This micromanaging has pushed talented executives to quit the firm, leaving no obvious successor to Mr Yanai, who plans to step down as boss (but remain chairman) in four years, at 65. Previous attempts to cede day-to-day control have been aborted.

It’s too early to tell whether the perceived micro-managing of Fast Retailing founder and CEO Tadashi Yanai will harm the company in the long run.  But this example reminds us of Jim Collins‘ famous observation of clock building vs. time telling.  It would be great to have someone who can tell us the time of day merely by observing the angle of the sun, but how will we tell the time once he is gone?  Clock builders, or leaders who prepare the organization to succeed after their departure, are far more valuable than time tellers.

The article offers one final inspiration for chapters reaching for the next level, the courage to break tradition:

When pressed, Mr Yanai says that he has decided not to hand the company over to his sons. They will be big shareholders with board seats, but will not take operational roles. In this, he once again defies traditional Japanese business practices. Firms that rely on primogeniture, he notes, perform poorly. So, in the long run, do those that rely on a domineering leader.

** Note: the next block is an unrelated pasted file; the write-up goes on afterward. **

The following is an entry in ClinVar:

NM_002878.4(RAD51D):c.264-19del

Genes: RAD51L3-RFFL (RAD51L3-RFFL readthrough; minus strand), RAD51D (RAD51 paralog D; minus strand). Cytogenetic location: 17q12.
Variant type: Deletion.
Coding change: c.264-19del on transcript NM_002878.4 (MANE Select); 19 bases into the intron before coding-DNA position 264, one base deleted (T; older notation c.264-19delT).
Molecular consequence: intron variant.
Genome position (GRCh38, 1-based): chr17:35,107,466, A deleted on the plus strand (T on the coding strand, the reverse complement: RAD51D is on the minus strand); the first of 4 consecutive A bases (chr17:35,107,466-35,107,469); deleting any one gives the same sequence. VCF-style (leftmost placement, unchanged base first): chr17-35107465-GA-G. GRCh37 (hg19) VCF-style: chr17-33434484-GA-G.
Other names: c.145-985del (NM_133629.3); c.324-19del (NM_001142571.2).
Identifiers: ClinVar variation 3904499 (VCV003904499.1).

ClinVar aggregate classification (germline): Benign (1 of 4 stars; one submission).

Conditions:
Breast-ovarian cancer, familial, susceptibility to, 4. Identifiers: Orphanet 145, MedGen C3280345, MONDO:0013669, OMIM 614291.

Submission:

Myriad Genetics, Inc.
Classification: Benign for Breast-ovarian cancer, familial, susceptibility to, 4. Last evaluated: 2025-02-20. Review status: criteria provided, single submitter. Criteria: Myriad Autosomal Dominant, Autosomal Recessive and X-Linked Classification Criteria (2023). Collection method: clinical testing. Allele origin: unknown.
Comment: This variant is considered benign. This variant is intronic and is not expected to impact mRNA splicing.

Breaking tradition isn’t necessarily good, but the courage to abandon an arbitrary one is praiseworthy.

Ignore the Outsider’s Advice at Your Peril

Here’s a recent conversation I overheard between a collegiate officer and one of my esteemed colleagues:

Collegian: We can’t just stop recruiting with alcohol.  We wouldn’t be able to compete with the other elite chapters on our campus.  Everyone does it and we have to keep up.

HQ Staff Member: What if I told you there were other chapters recruiting without alcohol that are not only getting by but are excelling more than any other chapter on campus?

Collegian: That may work some places but it could never work here.  It’s different here at _______ University.

HQ Staff Member: What if I told you that we recruited the men to start this very chapter without alcohol?  (And did quite well I might add.)

Collegian: Wait, hold on.  Where are you from?

HQ Staff Member: I grew up and attended school in the ______ region of the country.

Collegian: See, that explains everything.  Things are different here in the ________.  There’s just no way you could understand how things work if you’re not from here.

So goes the conversation, so predictable in its nature, that every Greek Life professional has had many times over with their student leaders.  Here is what the well-intentioned collegian really means:

TRANSLATION:  I don’t care if recruiting with alcohol attracts members who are causing us to fail.  I would rather continue to fail than accept information from an outsider.  I’ve made up my mind and I’m so stubborn and arrogant that no amount of contrary evidence is going to change my decision.

Sometimes it’s natural to be skeptical of outsiders, but eventually we all learn the hard way that automatically dismissing outsider’s advice makes us one step closer to failure.  A brief mention of two historical figures shows that outsiders can teach us more about ourselves than we ever imagined.